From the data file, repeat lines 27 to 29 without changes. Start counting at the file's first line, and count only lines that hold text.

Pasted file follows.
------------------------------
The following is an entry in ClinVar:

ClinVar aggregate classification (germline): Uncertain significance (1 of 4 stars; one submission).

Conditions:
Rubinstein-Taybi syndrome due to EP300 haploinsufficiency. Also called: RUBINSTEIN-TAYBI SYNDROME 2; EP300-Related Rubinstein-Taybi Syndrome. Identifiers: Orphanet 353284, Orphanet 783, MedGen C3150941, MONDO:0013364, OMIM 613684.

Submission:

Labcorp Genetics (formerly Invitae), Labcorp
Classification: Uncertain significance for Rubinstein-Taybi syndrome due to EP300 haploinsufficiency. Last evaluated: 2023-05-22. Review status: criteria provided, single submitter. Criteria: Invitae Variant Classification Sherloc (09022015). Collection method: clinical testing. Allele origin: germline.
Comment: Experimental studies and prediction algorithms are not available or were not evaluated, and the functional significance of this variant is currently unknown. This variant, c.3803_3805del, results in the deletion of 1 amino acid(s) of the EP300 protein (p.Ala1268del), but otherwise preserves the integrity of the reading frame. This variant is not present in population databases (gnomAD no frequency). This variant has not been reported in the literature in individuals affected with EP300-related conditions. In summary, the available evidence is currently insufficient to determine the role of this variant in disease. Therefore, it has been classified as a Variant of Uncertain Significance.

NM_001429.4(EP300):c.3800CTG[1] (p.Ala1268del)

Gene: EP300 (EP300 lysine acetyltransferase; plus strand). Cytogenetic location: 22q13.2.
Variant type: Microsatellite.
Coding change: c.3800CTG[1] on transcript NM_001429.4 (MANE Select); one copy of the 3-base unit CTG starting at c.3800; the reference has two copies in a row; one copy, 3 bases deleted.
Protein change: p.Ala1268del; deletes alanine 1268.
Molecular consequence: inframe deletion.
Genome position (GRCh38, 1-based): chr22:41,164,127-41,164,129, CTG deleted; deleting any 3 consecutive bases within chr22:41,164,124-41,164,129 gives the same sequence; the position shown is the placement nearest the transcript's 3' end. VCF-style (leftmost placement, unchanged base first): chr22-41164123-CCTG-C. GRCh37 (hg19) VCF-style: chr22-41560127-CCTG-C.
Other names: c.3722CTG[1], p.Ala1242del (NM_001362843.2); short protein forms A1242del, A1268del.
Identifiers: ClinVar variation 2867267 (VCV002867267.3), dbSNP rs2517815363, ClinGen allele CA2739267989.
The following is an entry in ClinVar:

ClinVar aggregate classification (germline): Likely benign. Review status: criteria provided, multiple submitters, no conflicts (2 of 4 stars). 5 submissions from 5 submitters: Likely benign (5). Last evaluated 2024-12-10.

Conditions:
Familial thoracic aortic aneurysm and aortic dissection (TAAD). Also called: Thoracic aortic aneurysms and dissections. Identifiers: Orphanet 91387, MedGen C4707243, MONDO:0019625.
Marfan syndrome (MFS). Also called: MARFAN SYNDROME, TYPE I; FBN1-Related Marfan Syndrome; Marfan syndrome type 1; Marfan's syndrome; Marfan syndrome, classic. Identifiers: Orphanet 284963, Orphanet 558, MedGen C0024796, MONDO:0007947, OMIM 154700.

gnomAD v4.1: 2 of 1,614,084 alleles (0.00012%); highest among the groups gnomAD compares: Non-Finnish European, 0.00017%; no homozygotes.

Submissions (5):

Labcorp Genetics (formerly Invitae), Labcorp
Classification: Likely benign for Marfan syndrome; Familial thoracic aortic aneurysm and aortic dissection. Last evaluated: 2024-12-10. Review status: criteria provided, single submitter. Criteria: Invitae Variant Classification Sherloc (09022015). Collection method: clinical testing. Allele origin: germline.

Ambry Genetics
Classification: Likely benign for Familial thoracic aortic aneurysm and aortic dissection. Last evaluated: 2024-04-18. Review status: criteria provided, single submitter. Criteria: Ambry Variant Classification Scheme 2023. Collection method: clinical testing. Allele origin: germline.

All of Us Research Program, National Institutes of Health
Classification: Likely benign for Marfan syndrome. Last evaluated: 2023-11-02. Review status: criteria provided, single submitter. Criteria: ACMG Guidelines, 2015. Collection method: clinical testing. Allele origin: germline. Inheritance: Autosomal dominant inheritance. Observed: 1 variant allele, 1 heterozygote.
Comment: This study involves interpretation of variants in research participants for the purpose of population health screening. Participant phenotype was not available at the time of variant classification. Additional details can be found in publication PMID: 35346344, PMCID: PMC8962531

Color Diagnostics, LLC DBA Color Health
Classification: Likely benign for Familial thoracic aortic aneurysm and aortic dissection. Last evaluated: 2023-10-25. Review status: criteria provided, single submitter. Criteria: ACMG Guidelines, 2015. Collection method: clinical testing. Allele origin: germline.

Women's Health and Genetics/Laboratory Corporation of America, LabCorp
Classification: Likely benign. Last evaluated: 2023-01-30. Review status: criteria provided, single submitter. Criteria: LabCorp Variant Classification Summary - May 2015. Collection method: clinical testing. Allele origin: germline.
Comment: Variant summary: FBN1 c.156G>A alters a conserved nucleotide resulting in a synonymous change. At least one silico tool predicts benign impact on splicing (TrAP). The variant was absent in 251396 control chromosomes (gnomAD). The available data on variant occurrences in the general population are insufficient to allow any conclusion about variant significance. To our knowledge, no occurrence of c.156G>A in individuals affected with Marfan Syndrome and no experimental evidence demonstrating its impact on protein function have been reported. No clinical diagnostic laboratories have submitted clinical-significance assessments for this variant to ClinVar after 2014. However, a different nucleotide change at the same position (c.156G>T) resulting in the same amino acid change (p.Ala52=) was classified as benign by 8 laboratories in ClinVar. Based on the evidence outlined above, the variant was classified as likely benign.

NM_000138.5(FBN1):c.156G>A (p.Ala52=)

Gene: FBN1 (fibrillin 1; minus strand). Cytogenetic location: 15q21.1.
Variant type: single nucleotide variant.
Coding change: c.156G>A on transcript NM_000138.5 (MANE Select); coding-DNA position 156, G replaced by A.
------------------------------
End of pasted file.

Ambry Genetics
Classification: Likely benign for Familial thoracic aortic aneurysm and aortic dissection. Last evaluated: 2024-04-18. Review status: criteria provided, single submitter. Criteria: Ambry Variant Classification Scheme 2023. Collection method: clinical testing. Allele origin: germline.

All of Us Research Program, National Institutes of Health